7 Personal Secret Tips for Taking Better Outdoor Photographs
Here are my 7 personal tips, sometimes counterintuitive, which will make you think differently about your outdoor photography game, and help get it better along the way.
Taking a photograph is easy. Taking a good one is a different kettle of fish. That’s especially true in landscape and outdoor photography. You may be standing right before an amazing view, then comes the will to take your camera and aim it right to the skyline, willing to crystallize the emotion you’re feeling right now. Without a few tips, you might be disappointed with the end result.
Here are my 7 personal tips, built through shooting thousands of not so good outdoor photographs. I hope it can help you and bring you a different perspective.
- Forget about the rule of thirds
The rule of thirds is one of the most frequent photography advices you will find across books and the Internet. It involves mentally dividing your image in 9 equal parts, following two vertical lines and two horizontal lines, and placing the main elements at the intersection points. Forget about it. Trust your creativity and your eye. Try to fill the frame with textures or geometric elements, or use negative space at your advantage.
2. Use negative space at your advantage
Negative space is empty space, used to attract the viewer’s eye to the subject. It often creates minimalistic images, offering a different and creative point of view to your landscape photographs.
3. Have a subject
You can’t just shoot a landscape because it looks good. You need to construct your frame through composition. There is one key to this: find a subject, and highlight it. One, and only one, element should stand out. This is the key to creating the rhythm and balance of your photograph. It can be anything, from a tree or a person, to a road sign or an elephant butt.
4. Compose with lines
Speaking about composition, here is another key point. Composition is what creates structure and readability. In composition lives the power to attract and keep the viewer’s attention. Here again, you can trust your creativity, and find out what works best. But you can also focus on the lines, which have the power to guide the eyes. Use it to attract the attention on the point of your choice such as… your subject!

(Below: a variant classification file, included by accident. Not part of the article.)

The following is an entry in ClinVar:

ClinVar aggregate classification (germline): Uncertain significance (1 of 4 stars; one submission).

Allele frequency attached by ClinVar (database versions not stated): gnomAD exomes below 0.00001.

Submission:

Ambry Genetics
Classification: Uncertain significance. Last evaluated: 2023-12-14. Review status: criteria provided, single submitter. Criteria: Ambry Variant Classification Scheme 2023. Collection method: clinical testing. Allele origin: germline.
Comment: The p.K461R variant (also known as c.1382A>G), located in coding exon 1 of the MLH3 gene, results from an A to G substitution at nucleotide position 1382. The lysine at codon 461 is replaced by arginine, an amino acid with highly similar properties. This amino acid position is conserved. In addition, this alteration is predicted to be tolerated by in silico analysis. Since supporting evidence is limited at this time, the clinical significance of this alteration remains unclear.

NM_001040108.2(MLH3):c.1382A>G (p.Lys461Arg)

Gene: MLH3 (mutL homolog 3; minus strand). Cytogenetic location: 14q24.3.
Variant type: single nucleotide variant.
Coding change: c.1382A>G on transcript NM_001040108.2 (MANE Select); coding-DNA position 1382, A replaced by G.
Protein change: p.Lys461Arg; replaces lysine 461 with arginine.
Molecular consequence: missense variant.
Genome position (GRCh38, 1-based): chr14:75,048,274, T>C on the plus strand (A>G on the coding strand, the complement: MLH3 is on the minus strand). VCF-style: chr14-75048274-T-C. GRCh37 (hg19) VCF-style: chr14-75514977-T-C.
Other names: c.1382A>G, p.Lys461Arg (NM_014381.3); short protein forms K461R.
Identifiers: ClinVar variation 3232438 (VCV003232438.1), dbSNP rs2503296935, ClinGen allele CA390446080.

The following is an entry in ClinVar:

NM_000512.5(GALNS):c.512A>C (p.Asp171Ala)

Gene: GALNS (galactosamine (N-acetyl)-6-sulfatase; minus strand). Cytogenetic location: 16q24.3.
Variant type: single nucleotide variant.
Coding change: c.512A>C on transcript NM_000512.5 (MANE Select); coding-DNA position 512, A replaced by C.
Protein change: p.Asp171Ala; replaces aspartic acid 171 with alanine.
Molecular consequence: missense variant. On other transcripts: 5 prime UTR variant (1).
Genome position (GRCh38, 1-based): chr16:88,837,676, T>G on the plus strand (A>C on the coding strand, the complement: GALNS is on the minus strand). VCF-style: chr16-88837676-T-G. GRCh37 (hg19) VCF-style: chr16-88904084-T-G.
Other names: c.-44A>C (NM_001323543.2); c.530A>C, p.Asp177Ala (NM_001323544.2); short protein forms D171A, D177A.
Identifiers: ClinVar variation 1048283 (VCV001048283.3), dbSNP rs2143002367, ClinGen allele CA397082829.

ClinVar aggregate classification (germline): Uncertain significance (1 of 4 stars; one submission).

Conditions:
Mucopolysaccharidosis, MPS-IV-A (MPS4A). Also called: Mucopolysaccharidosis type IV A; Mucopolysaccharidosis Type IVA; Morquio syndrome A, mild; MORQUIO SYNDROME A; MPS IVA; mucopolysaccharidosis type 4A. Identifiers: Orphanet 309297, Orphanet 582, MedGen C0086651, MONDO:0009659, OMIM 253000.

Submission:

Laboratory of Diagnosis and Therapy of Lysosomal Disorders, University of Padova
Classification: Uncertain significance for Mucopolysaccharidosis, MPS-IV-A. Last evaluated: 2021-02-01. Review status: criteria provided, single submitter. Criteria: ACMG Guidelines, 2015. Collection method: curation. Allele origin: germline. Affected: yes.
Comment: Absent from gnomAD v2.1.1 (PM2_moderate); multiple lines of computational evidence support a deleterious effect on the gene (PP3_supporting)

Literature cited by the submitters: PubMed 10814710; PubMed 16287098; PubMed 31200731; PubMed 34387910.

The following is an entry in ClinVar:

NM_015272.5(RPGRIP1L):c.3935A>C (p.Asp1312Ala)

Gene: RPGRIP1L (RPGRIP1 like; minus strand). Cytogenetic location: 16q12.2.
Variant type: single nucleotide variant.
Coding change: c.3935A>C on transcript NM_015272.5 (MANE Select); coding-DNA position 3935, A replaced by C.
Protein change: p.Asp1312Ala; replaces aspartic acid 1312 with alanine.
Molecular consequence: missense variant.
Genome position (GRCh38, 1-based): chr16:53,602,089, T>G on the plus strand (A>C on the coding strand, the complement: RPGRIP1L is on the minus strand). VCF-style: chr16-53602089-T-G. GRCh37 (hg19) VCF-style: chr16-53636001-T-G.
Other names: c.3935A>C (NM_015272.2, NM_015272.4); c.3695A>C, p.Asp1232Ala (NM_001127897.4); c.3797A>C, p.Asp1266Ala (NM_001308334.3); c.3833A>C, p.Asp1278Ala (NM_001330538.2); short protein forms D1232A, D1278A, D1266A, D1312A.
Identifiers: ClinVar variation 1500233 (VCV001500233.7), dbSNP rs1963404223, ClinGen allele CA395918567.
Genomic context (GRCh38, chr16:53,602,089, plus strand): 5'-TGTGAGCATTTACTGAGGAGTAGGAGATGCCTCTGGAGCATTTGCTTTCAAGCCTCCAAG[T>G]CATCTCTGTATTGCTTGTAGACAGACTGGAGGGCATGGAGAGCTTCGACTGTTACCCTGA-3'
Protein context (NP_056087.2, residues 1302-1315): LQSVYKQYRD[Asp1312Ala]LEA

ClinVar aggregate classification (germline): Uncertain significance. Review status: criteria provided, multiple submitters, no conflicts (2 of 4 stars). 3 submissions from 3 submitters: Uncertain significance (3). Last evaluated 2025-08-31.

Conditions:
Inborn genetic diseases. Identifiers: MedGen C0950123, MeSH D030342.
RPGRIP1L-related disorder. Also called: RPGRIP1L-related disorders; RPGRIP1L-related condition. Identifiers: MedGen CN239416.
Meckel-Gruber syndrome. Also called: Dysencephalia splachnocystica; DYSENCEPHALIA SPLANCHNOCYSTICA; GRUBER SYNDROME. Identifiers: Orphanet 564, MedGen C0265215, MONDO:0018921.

5. Take a moment to just look
Before composition comes observation. Take a moment to connect to the moment you are living, to the scene taking place under your eyes. Observe. Contemplate. Understand the structure of what you are looking at. Identifie what you like in this landscape, what focus your attention. And only after, think about the way you could use your knowledge and your creativity to highlight it. Absorb in all those visual and emotional informations, before composing your photograph. This it, to me, the best way to convey an emotion.
6. Play with the weather
In the list of things to look at before shooting is the weather. Morning fog brings something mystical and poetic, while clouds can easily create something dramatic, or a harsh sunlight dark and neat shadows. Use those things, which are beyond your control, to serve your creative intention. If needed, come back at different hours or days. And stay long enough to apprehend the subtle and quick changes that occur along time: that’s the magic of nature.
7. Fool the exposure
Sometimes (often), please, trust yourself. Natural scenes are often made of very different exposure levels, from a very clear sky to a very dark foreground. Your camera can’t get it all (HDR can, but please (please!) don’t do this). Then, you need to make choices, oriented according to your aesthetic intention. The tips here is to under-expose a bit the sky, so you won’t lose informations there. While editing, bring down a bit the highlights, so you will get very nice details in the clouds. Camera are made to be more tolerant in shadows, it will be much easier to bring up the shadows than to bring down the highlights.
I hope these tips will work well for you! And don’t forget: practice is the true key.
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